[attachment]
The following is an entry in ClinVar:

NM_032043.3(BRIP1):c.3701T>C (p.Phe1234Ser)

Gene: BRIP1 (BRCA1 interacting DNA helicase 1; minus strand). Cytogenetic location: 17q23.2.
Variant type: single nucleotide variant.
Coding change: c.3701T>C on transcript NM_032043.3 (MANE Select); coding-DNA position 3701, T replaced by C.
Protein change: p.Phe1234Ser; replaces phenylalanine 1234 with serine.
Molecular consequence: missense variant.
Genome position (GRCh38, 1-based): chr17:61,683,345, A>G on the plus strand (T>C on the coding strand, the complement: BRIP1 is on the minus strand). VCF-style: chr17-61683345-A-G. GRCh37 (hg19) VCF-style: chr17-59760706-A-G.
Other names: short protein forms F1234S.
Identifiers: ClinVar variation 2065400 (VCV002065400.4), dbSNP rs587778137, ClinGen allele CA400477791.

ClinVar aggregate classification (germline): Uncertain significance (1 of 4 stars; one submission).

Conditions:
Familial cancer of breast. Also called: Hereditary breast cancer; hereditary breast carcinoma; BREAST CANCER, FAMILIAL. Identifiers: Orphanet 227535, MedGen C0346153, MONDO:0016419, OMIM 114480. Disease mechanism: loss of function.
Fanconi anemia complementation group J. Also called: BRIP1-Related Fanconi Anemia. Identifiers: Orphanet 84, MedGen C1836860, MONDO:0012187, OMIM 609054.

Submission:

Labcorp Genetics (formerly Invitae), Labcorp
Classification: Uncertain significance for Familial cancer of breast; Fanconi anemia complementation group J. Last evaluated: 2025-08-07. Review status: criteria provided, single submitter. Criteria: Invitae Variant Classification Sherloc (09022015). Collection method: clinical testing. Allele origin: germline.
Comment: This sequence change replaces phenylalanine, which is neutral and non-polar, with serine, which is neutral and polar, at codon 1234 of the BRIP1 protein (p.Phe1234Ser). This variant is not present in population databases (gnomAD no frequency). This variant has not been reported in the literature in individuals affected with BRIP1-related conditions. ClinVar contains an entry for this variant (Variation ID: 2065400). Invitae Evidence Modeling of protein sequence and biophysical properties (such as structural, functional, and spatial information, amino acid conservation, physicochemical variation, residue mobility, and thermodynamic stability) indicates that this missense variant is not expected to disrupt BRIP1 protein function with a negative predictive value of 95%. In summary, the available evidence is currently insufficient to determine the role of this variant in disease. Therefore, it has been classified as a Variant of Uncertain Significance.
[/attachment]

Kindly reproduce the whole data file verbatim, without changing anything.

The following is an entry in ClinVar:

NM_032043.3(BRIP1):c.3701T>C (p.Phe1234Ser)

Gene: BRIP1 (BRCA1 interacting DNA helicase 1; minus strand). Cytogenetic location: 17q23.2.
Variant type: single nucleotide variant.
Coding change: c.3701T>C on transcript NM_032043.3 (MANE Select); coding-DNA position 3701, T replaced by C.
Protein change: p.Phe1234Ser; replaces phenylalanine 1234 with serine.
Molecular consequence: missense variant.
Genome position (GRCh38, 1-based): chr17:61,683,345, A>G on the plus strand (T>C on the coding strand, the complement: BRIP1 is on the minus strand). VCF-style: chr17-61683345-A-G. GRCh37 (hg19) VCF-style: chr17-59760706-A-G.
Other names: short protein forms F1234S.
Identifiers: ClinVar variation 2065400 (VCV002065400.4), dbSNP rs587778137, ClinGen allele CA400477791.

ClinVar aggregate classification (germline): Uncertain significance (1 of 4 stars; one submission).

Conditions:
Familial cancer of breast. Also called: Hereditary breast cancer; hereditary breast carcinoma; BREAST CANCER, FAMILIAL. Identifiers: Orphanet 227535, MedGen C0346153, MONDO:0016419, OMIM 114480. Disease mechanism: loss of function.
Fanconi anemia complementation group J. Also called: BRIP1-Related Fanconi Anemia. Identifiers: Orphanet 84, MedGen C1836860, MONDO:0012187, OMIM 609054.

Submission:

Labcorp Genetics (formerly Invitae), Labcorp
Classification: Uncertain significance for Familial cancer of breast; Fanconi anemia complementation group J. Last evaluated: 2025-08-07. Review status: criteria provided, single submitter. Criteria: Invitae Variant Classification Sherloc (09022015). Collection method: clinical testing. Allele origin: germline.
Comment: This sequence change replaces phenylalanine, which is neutral and non-polar, with serine, which is neutral and polar, at codon 1234 of the BRIP1 protein (p.Phe1234Ser). This variant is not present in population databases (gnomAD no frequency). This variant has not been reported in the literature in individuals affected with BRIP1-related conditions. ClinVar contains an entry for this variant (Variation ID: 2065400). Invitae Evidence Modeling of protein sequence and biophysical properties (such as structural, functional, and spatial information, amino acid conservation, physicochemical variation, residue mobility, and thermodynamic stability) indicates that this missense variant is not expected to disrupt BRIP1 protein function with a negative predictive value of 95%. In summary, the available evidence is currently insufficient to determine the role of this variant in disease. Therefore, it has been classified as a Variant of Uncertain Significance.